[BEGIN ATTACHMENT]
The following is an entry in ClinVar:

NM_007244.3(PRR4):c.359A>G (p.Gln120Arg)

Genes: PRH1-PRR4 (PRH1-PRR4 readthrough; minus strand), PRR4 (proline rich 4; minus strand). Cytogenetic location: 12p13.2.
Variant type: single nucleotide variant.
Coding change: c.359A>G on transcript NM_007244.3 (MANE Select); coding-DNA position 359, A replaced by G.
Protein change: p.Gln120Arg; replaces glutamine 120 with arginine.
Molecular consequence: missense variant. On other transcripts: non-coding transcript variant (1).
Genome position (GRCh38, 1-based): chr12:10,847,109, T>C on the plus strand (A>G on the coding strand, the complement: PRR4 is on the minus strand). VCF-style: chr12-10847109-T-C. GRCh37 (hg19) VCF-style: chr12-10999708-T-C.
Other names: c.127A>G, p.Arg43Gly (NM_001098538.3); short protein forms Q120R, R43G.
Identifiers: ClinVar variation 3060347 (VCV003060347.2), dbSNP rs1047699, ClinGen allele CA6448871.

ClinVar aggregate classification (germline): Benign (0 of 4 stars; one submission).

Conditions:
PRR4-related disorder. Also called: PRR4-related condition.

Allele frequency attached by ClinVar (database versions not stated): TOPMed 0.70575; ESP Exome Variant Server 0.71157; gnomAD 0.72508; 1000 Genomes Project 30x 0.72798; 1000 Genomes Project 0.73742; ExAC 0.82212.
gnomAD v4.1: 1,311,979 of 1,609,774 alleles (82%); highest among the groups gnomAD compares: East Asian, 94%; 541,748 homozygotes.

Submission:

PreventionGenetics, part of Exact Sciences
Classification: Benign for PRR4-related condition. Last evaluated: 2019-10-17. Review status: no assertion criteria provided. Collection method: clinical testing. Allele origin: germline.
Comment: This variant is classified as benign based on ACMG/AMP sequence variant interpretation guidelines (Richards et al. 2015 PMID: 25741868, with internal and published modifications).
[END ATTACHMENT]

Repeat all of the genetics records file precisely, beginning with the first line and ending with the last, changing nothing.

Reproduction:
The following is an entry in ClinVar:

NM_007244.3(PRR4):c.359A>G (p.Gln120Arg)

Genes: PRH1-PRR4 (PRH1-PRR4 readthrough; minus strand), PRR4 (proline rich 4; minus strand). Cytogenetic location: 12p13.2.
Variant type: single nucleotide variant.
Coding change: c.359A>G on transcript NM_007244.3 (MANE Select); coding-DNA position 359, A replaced by G.
Protein change: p.Gln120Arg; replaces glutamine 120 with arginine.
Molecular consequence: missense variant. On other transcripts: non-coding transcript variant (1).
Genome position (GRCh38, 1-based): chr12:10,847,109, T>C on the plus strand (A>G on the coding strand, the complement: PRR4 is on the minus strand). VCF-style: chr12-10847109-T-C. GRCh37 (hg19) VCF-style: chr12-10999708-T-C.
Other names: c.127A>G, p.Arg43Gly (NM_001098538.3); short protein forms Q120R, R43G.
Identifiers: ClinVar variation 3060347 (VCV003060347.2), dbSNP rs1047699, ClinGen allele CA6448871.

ClinVar aggregate classification (germline): Benign (0 of 4 stars; one submission).

Conditions:
PRR4-related disorder. Also called: PRR4-related condition.

Allele frequency attached by ClinVar (database versions not stated): TOPMed 0.70575; ESP Exome Variant Server 0.71157; gnomAD 0.72508; 1000 Genomes Project 30x 0.72798; 1000 Genomes Project 0.73742; ExAC 0.82212.
gnomAD v4.1: 1,311,979 of 1,609,774 alleles (82%); highest among the groups gnomAD compares: East Asian, 94%; 541,748 homozygotes.

Submission:

PreventionGenetics, part of Exact Sciences
Classification: Benign for PRR4-related condition. Last evaluated: 2019-10-17. Review status: no assertion criteria provided. Collection method: clinical testing. Allele origin: germline.
Comment: This variant is classified as benign based on ACMG/AMP sequence variant interpretation guidelines (Richards et al. 2015 PMID: 25741868, with internal and published modifications).